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A Fundamental Study of Boron Deposition and Poisoning of La0.8Sr0.2MnO3 Cathode of Solid Oxide Fuel Cells under Accelerated Conditions

  • Chen, K.
  • Liu, S.
  • Guagliardo, P.
  • Kilburn, M.
  • Koyama, M.
  • Jiang, San Ping
Publication Date
Jan 01, 2015
[email protected]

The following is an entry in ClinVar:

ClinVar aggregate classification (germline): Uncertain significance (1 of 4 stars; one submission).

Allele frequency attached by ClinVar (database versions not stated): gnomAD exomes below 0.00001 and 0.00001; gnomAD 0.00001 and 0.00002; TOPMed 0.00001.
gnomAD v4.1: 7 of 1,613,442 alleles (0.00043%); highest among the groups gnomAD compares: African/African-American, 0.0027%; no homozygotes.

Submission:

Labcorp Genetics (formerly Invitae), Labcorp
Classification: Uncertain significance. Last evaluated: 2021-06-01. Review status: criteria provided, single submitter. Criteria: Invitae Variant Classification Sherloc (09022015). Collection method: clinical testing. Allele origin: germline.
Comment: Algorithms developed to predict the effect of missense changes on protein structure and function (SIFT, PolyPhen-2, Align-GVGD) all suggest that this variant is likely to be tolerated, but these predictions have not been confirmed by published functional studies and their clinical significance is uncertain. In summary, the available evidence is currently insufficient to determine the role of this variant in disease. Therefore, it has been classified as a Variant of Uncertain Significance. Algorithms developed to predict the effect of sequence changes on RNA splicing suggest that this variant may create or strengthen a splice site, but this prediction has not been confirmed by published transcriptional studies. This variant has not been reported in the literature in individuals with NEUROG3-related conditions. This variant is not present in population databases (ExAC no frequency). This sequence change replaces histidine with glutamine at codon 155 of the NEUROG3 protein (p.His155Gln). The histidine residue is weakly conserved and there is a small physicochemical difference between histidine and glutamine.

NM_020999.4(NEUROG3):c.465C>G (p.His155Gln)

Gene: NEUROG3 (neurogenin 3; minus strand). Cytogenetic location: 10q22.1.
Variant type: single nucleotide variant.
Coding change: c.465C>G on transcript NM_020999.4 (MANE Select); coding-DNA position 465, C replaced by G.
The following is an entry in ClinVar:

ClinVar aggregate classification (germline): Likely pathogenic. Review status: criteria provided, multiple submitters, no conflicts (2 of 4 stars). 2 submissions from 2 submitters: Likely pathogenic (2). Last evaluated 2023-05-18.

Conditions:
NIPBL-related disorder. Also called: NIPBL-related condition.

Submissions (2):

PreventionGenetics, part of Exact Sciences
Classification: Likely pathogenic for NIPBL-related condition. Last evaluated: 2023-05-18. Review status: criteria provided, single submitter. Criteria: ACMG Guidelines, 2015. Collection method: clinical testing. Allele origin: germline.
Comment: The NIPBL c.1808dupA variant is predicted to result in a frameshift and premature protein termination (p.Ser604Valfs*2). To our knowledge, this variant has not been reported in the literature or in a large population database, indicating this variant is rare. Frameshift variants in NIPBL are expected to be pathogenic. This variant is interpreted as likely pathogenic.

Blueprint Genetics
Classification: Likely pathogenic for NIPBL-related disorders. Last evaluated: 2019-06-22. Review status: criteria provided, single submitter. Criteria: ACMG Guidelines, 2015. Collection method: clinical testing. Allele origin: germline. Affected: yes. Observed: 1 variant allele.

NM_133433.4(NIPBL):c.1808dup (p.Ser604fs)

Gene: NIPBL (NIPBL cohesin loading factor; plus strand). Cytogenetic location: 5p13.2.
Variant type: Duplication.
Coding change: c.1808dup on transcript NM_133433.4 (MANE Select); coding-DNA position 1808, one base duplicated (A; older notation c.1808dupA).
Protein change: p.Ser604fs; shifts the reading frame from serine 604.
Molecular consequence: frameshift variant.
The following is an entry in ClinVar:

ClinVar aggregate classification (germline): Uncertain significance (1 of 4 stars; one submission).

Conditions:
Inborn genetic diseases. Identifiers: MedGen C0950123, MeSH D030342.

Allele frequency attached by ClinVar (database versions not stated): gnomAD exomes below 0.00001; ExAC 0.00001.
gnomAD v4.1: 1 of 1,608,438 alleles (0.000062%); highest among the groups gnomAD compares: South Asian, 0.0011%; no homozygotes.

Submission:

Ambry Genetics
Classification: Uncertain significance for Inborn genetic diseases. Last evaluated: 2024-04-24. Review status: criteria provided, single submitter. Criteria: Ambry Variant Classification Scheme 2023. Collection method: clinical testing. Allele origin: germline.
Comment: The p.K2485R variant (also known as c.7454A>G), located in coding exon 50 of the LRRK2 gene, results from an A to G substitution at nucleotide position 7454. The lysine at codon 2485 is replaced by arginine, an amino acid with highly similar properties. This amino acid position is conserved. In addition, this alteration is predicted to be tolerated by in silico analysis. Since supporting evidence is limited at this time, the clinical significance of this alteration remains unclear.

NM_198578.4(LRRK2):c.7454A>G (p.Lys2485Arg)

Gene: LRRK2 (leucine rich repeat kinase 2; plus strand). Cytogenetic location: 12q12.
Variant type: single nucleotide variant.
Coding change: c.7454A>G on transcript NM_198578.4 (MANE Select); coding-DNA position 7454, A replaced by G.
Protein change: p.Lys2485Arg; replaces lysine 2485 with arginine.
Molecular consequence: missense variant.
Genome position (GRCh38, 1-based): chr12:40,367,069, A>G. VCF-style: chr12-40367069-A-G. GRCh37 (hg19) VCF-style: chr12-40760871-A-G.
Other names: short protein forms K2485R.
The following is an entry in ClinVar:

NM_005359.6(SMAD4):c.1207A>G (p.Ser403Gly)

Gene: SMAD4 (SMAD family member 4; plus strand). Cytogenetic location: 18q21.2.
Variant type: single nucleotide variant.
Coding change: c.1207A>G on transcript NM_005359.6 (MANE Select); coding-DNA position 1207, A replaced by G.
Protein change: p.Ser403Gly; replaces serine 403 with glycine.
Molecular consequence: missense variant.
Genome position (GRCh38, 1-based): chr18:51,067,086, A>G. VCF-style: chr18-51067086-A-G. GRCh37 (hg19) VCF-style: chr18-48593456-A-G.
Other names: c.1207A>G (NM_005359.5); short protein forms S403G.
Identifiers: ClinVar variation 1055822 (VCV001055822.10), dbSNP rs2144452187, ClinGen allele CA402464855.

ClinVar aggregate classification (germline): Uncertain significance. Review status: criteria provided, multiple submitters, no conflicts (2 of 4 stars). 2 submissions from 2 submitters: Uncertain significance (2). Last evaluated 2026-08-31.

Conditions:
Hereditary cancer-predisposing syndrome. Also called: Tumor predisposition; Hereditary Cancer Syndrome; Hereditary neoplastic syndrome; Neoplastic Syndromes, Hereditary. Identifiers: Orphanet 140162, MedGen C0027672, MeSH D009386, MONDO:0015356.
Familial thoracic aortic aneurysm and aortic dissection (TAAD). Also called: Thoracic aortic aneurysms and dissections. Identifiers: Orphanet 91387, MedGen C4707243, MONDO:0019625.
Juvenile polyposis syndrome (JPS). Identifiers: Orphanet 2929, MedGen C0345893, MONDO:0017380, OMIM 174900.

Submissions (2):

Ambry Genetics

Borosilicate glass and glass-ceramics are the most common sealant materials for planar solid oxide fuel cells (SOFCs). This study focuses on the fundamentals of deposition and poisoning of volatile boron species from the borosilicate glass on the electrocatalytic activity and microstructure of La0.8Sr0.2MnO3 (LSM) cathodes under accelerated SOFC operation conditions, using EIS, SEM, FIB-SEM, HRTEM, NanoSIMS, XPS and ICP-OES. The presence of boron species poisons and deteriorates the electrochemical activity and stability for the O2 reduction reaction on the LSM cathodes. Boron deposition occurs randomly on the LSM electrode surface under open circuit but is driven to the electrode/electrolyte interface region under cathodic polarization conditions, resulting in the formation of LaBO3 and Mn2O3 and the disintegration of the LSM perovskite structure. The preferential boron deposition at the interface is most likely due to the increased activity of the highly energetic lanthanum at LSM lattice sites at the three phase boundary region under cathodic polarization conditions, accelerating the reaction rate between the gaseous boron species and energetic La. This study provides a fundamental insight into the boron deposition and its interaction with SOFC cathodes.


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